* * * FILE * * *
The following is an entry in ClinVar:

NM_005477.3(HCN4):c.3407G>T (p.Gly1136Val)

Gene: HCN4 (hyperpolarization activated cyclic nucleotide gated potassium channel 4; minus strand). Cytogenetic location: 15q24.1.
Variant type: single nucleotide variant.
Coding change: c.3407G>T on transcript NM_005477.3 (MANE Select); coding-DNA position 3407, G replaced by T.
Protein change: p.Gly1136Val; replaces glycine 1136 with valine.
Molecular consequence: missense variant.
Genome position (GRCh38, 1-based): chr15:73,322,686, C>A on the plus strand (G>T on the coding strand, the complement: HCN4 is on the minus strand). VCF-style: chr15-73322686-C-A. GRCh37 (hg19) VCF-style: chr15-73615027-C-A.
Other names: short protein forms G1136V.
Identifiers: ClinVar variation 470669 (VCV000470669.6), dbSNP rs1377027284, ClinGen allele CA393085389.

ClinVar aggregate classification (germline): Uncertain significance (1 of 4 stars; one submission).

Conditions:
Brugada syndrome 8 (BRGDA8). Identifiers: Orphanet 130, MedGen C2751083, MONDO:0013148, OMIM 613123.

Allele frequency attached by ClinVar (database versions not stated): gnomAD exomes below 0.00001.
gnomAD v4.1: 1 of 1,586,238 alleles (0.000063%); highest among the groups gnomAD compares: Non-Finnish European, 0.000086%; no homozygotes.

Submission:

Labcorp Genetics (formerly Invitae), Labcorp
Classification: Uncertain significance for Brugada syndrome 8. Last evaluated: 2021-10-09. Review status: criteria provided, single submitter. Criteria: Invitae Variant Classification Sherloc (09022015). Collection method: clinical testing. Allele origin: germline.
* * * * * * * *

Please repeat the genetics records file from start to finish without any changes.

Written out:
The following is an entry in ClinVar:

NM_005477.3(HCN4):c.3407G>T (p.Gly1136Val)

Gene: HCN4 (hyperpolarization activated cyclic nucleotide gated potassium channel 4; minus strand). Cytogenetic location: 15q24.1.
Variant type: single nucleotide variant.
Coding change: c.3407G>T on transcript NM_005477.3 (MANE Select); coding-DNA position 3407, G replaced by T.
Protein change: p.Gly1136Val; replaces glycine 1136 with valine.
Molecular consequence: missense variant.
Genome position (GRCh38, 1-based): chr15:73,322,686, C>A on the plus strand (G>T on the coding strand, the complement: HCN4 is on the minus strand). VCF-style: chr15-73322686-C-A. GRCh37 (hg19) VCF-style: chr15-73615027-C-A.
Other names: short protein forms G1136V.
Identifiers: ClinVar variation 470669 (VCV000470669.6), dbSNP rs1377027284, ClinGen allele CA393085389.

ClinVar aggregate classification (germline): Uncertain significance (1 of 4 stars; one submission).

Conditions:
Brugada syndrome 8 (BRGDA8). Identifiers: Orphanet 130, MedGen C2751083, MONDO:0013148, OMIM 613123.

Allele frequency attached by ClinVar (database versions not stated): gnomAD exomes below 0.00001.
gnomAD v4.1: 1 of 1,586,238 alleles (0.000063%); highest among the groups gnomAD compares: Non-Finnish European, 0.000086%; no homozygotes.

Submission:

Labcorp Genetics (formerly Invitae), Labcorp
Classification: Uncertain significance for Brugada syndrome 8. Last evaluated: 2021-10-09. Review status: criteria provided, single submitter. Criteria: Invitae Variant Classification Sherloc (09022015). Collection method: clinical testing. Allele origin: germline.